Bankruptcy, European Intervention, and Strategies of Resistance. Muhammad Ali’s less talented successors abandoned reform and allowed the ayan to profit at the expense of the peasantry. Egypt became dependent on the export of a single crop, cotton. State revenues were spent on extravagant pastimes and military campaigns in the Sudan. The regime and the elite became indebted to European creditors. The Europeans invested in the building of the Suez Canal, which opened in 1869. Muslim intellectuals and political activists looked for ways to protect Egypt from its inept rulers. The ancient University of al-Azhar became a focal center for Muslims from many lands. Some of the thinkers looked to the past, but others, such as al-Afghani and Muhammad Abduh, stressed the need for Muslims to adopt Western science and technology. They emphasized the tradition of rational inquiry in Islamic history and contested conservative views that the single source of truth was found in a literally interpreted Qur’an. The persisting difference between the rival interpretations damaged Muslim ability to meet the European threat. The growing Egyptian foreign debt and the strategic importance of the Suez Canal stimulated British and French thoughts of intervention. When army officer Ahmad Orabi led a revolt against the khedive in 1882, the British intervened to save the ruler. British consuls thereafter directed the Egyptian government through puppet khedives.
Jihad: The Mahdist Revolt in the Sudan. The British were drawn into the disorder in the Sudan. Egyptian efforts at conquests from the 1820s had won only an insecure hold over fertile lands along the Nile and towns such as Khartoum. Camel nomads resisted their authority. The corrupt Egyptian regime oppressed sedentary farmers and alienated all classes by trying, in the 1870s under British influence, to end the slave trade. The Muslims of the northern Sudan found a leader in Muhammad Achmad, a religious figure known as the Mahdi. He proclaimed a jihad against the Egyptians and British that would return Islam to its original purity. The Mahdi won control of the Sudan. After his death, the movement continued under the capable Khalifa Abdallahi. The Mahdists built a strong state with a society closely regulated by strict Islamic norms. The British ended this threat to European domination when General Kitchener crushed the Mahdist forces at Omdurman in 1896. Abdallahi was killed, and the state disintegrated. The world of Islam suffered serious reverses during the 19th century. From reform to resistance, none of the efforts halted the European advance. As the century closed, Islam, still divided over the explanation for its decline, was seriously threatened by the European rulers of most of the world.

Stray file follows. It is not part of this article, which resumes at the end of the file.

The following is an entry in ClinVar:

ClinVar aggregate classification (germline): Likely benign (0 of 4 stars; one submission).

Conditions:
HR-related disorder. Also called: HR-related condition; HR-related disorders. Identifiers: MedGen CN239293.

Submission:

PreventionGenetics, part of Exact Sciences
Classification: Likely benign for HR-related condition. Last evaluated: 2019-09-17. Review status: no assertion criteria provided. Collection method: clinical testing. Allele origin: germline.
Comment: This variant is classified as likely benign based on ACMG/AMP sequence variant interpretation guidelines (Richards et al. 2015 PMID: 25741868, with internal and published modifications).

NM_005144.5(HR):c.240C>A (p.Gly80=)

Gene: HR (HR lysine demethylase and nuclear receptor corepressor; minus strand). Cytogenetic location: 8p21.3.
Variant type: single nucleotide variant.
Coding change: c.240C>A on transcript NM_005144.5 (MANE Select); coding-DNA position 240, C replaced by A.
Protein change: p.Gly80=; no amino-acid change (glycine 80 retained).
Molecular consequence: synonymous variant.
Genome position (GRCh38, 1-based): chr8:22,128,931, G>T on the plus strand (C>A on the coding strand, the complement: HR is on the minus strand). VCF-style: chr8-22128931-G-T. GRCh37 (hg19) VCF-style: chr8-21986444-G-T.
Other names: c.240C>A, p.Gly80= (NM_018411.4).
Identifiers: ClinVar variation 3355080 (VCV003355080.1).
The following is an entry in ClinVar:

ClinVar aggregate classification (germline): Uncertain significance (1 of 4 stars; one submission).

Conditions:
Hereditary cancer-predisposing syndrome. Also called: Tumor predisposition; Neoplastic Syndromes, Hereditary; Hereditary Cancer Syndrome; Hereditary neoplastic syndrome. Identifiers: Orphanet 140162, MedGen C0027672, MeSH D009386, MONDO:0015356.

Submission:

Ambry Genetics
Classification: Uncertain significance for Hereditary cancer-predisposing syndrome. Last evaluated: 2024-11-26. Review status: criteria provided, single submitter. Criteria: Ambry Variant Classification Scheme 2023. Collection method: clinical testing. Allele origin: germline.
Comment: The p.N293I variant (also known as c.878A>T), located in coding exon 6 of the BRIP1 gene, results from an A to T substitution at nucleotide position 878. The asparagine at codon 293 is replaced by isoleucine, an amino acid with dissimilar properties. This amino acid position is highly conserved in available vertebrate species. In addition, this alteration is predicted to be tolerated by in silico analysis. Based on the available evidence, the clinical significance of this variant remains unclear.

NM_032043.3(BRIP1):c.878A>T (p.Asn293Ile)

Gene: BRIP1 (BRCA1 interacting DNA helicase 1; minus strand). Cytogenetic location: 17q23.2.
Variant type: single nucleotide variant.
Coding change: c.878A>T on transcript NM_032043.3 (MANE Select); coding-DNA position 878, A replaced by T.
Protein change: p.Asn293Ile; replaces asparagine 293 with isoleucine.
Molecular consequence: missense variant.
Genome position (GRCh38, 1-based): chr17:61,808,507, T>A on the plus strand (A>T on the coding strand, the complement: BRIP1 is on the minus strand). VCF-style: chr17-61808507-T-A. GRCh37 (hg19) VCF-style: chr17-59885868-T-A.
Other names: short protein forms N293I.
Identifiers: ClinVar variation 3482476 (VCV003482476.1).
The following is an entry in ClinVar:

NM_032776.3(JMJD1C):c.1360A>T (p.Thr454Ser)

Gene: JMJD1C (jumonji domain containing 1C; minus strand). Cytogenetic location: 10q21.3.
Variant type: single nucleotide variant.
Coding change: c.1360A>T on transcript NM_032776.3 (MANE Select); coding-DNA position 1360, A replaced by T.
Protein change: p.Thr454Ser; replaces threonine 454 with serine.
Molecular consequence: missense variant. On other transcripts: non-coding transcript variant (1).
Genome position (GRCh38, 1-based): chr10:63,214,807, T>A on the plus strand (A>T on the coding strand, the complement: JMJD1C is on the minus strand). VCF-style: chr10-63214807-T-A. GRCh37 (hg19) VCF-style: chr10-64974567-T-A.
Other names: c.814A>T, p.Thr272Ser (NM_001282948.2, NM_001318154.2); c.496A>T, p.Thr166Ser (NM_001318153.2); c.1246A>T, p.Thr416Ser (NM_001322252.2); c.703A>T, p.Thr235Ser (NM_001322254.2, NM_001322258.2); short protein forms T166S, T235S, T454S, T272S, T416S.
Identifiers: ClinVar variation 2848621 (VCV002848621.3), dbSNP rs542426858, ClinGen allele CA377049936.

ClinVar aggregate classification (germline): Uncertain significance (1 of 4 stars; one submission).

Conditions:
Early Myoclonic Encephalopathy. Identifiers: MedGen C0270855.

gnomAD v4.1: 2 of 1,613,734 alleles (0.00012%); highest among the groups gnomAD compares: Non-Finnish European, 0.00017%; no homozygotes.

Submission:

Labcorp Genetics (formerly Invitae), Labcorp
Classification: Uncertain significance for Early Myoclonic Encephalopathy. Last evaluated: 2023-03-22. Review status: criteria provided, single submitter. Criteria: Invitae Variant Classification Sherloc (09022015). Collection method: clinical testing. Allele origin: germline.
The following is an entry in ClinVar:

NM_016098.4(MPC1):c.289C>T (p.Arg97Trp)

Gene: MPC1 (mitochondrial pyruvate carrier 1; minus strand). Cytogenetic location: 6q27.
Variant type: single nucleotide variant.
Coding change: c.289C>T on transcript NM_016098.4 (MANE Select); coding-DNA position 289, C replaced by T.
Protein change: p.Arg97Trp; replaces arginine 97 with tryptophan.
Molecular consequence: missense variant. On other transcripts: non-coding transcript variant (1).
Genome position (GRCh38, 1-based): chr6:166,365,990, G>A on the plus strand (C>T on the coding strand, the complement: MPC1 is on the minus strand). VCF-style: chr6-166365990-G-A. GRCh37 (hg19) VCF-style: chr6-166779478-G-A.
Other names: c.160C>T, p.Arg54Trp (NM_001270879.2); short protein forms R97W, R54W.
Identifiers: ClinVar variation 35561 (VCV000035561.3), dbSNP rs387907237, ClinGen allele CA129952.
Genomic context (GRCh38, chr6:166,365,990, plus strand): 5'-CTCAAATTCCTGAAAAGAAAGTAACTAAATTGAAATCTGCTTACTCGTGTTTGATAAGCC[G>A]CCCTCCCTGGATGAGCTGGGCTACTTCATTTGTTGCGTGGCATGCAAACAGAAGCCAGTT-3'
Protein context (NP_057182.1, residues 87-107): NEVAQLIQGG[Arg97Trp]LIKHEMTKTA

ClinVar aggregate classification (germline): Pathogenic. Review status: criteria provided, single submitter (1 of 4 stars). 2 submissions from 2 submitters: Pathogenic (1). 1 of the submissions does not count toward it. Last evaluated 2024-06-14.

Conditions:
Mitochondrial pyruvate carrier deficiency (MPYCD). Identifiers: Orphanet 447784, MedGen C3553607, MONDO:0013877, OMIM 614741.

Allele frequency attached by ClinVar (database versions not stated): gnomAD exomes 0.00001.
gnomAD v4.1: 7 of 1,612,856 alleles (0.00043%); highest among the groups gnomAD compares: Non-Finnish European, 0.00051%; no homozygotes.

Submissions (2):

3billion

The Last Dynasty: The Rise and Fall of the Qing Empire in China. The Manchu leader Nurhaci (1559–1626) united the tribes of his region into a formidable fighting force that conquered much of Manchuria and drove back the Chinese living north of the Great Wall. The Manchu elite increasingly adopted Chinese ways in bureaucracy and court ceremonies. Many of the Chinese scholar-gentry entered Manchu service. The Manchu seized advantage of the weakness of the Ming dynasty to enter China and seize control of Beijing in 1644. Within two decades, the Manchu were masters of China. As the Qing dynasty, they ruled an area larger than any previous dynasty, except the Tang. The Manchu retained much of the political system of the Ming; Chinese and Manchu officials were paired at the highest posts. The examination system continued. The rulers were generous patrons of the arts and employed scholars to compile great encyclopedias of Chinese learning.
Economy and Society in the Early Centuries of Qing Rule. The Manchu also maintained the social system of the Ming. The values of respect for rank and acceptance of hierarchy were emphasized. The extended family remained the core unit among the elite. Women continued under the dominance of elder males. Their lives centered on the household. Daughters were less wanted than sons, and female infanticide probably rose during this period. Lower-class women continued to work in fields and markets. The Manchus attempted to alleviate rural distress and unrest through decreasing tax and labor burdens, repairing roads, dikes, and irrigation systems, and limiting land accumulation by the elite. Population growth and the lack of available land checked the success of the reform efforts. Landlords increased their holdings, widening the gap between rural classes. Commercial and urban expansion increased under the peaceful conditions of the first century and a half of Manchu rule. Until the end of the 18th century, the influx of silver in payment for exports created a favorable balance of payments. European traders came to Canton, and Chinese merchants traveled overseas. A new group of merchants, the compradors, who specialized in the import-export trade along the south coast, were a major link between China and the outside world.